September 6, 2019
Williamstown, Massachusetts—The Clark Art Institute Research and Academic Program’s fall 2019 class of Clark Fellows will present a series of free lectures September through December. The lectures are held in the Clark’s auditorium, located in the Manton Research Center at 5:30 pm. All events are free and open to the public.

The fall lectures kick off Tuesday, September 17, at 5:30 pm, with Beinecke Fellow Jared Sexton’s talk, “Basic Black,” which considers what would happen, theoretically and practically, if all colors were re-imagined and re-envisioned as blackness in the most expansive sense. The lecture challenges individuals to address all difference—in the visual field and beyond—as the differentiation of blackness and to see nonbeing as a rich and complex quality rather than as anathema to being.
Sexton is associate professor and director of the Program in African American Studies at the University of California, Irvine, where he also teaches film and media studies with the PhD Programs in Culture & Theory and Visual Studies. His most recent books are Black Masculinity and the Cinema of Policing and Black Men, Black Feminism: Lucifer's Nocturne. His research has been supported by grants from the National Academies, the Fulbright Program, and the Andy Warhol Foundation.

Other Fellows lectures this fall include:
September 25: Anthony Grafton presents “Images in the Margins: Renaissance Readers Draw the Meanings of their Texts.” Educated Renaissance readers went through their texts pen in hand, underlining passages, adding references and short summaries, and interpreting or responding to the text. Most marginalia were written notes, but scholars also made drawings of many kinds. Grafton presents some of this work and argues that it often, though not always, had an interpretative purpose. PLEASE NOTE THIS LECTURE IS ON WEDNESDAY AND BEGINS AT 6 PM.
October 1: Mellon Network Fellow Susan Gagliardi, assistant professor of art history at Emory University, presents “Mapping Senufo: Rethinking the Scholarly Monograph in the Era of Digital Publication.” The lecture explores what published research on African arts once considered “traditional” might look like if scholars integrated theories about the construction of identities and the politics of knowledge production into their work.
October 29: Clark Fellow Jessica Horton, assistant professor of modern and contemporary art history at the University of Delaware, presents “Earth Diplomacy: DinĂ© Arts of Reciprocity, 1966–1968.” Horton’s lecture examines DinĂ© (Navajo) artists Bertha and Fred Stevens’ 1966–1968 tour commissioned by the United States government as an exercise of Cold War “soft power,” reframing it as a creative instance of “earth diplomacy.”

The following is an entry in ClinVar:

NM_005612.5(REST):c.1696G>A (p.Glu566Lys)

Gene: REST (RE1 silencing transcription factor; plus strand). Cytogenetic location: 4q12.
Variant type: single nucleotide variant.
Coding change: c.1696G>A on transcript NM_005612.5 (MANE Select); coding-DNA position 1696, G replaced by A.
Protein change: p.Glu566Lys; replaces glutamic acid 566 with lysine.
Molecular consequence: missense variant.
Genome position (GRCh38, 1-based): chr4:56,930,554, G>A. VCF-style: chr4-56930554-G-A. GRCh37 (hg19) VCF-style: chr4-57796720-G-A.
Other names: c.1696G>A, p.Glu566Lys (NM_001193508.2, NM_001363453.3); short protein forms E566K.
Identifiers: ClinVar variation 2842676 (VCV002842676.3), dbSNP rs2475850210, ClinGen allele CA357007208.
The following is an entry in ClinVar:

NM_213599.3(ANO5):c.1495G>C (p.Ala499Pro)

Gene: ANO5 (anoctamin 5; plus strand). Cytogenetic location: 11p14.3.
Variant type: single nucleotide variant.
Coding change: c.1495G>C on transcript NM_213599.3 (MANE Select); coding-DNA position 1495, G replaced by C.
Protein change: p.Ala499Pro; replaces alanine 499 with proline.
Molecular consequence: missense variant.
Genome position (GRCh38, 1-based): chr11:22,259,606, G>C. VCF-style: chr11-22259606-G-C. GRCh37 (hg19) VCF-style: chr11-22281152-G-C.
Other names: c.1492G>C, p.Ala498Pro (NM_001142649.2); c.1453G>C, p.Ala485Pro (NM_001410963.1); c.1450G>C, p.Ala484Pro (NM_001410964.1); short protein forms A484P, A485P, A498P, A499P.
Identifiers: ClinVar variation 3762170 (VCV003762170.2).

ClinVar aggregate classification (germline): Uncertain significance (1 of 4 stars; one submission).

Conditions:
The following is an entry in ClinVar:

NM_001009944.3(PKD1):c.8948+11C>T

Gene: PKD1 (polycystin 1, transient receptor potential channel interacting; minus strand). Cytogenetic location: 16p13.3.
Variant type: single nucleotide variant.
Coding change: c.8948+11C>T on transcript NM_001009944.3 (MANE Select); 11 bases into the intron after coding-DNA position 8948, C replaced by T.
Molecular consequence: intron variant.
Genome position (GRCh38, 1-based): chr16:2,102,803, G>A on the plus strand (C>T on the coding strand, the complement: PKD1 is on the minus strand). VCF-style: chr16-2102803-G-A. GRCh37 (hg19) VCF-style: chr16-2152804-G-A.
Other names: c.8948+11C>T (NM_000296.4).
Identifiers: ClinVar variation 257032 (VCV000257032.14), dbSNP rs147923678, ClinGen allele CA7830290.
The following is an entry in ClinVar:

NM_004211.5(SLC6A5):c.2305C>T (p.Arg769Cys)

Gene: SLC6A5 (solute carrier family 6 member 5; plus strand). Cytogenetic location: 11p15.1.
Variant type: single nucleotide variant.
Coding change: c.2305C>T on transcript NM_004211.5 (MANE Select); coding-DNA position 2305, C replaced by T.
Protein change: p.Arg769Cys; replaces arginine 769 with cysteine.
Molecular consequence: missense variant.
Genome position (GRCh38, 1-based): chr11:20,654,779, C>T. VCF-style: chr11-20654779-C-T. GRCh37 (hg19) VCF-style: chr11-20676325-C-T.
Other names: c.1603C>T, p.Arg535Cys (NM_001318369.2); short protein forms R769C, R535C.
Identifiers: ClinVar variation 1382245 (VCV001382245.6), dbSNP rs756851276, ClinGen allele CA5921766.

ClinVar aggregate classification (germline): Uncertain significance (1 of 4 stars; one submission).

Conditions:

November 12: Clark/Oakley Humanities Fellow Kirsten Scheid, associate professor of anthropology at the American University of Beirut, presents “Curating Jerusalem Actual and Possible: Political Lessons from a non-Euclidean City,” examining an exhibition Scheid co-curated in 2018 in Jerusalem as a process-space where actors could analyze the bundling of their lives.
December 3: Manton Fellow Jiat-Hwee Chang, associate professor in the National University of Singapore’s Department of Architecture, presents “The (Trans)formation of Air-conditioning Complexes: Architectural Histories and Futures from Asia.” Chang discusses the ways in which urban populations around the world became dependent on air-conditioning and how this dependency transforms built environments, material culture, and social practices.
The Clark Art Institute, located in the Berkshires of western Massachusetts, is one of a small number of institutions globally that is both an art museum and a center for research, critical discussion, and higher education in the visual arts. Opened in 1955, the Clark houses exceptional European and American paintings and sculpture, extensive collections of master prints and drawings, English silver, and early photography. Acting as convener through its Research and Academic Program, the Clark gathers an international community of scholars to participate in a lively program of conferences, colloquia, and workshops on topics of vital importance to the visual arts. The Clark library, consisting of more than 275,000 volumes, is one of the nation’s premier art history libraries. The Clark also houses and co-sponsors the Williams College Graduate Program in the History of Art.
The Clark, which has a three-star rating in the Michelin Green Guide, is located at 225 South Street in Williamstown, Massachusetts. Galleries are open Tuesday through Sunday, 10 am to 5 pm; open daily in July and August. Admission is $20; free year-round for Clark members, children 18 and younger, and students with valid ID. Free admission is available through several programs, including First Sundays Free; a local library pass program; EBT Card to Culture; and Blue Star Museums. For more information on these programs and more, visit or call 413 458 2303.
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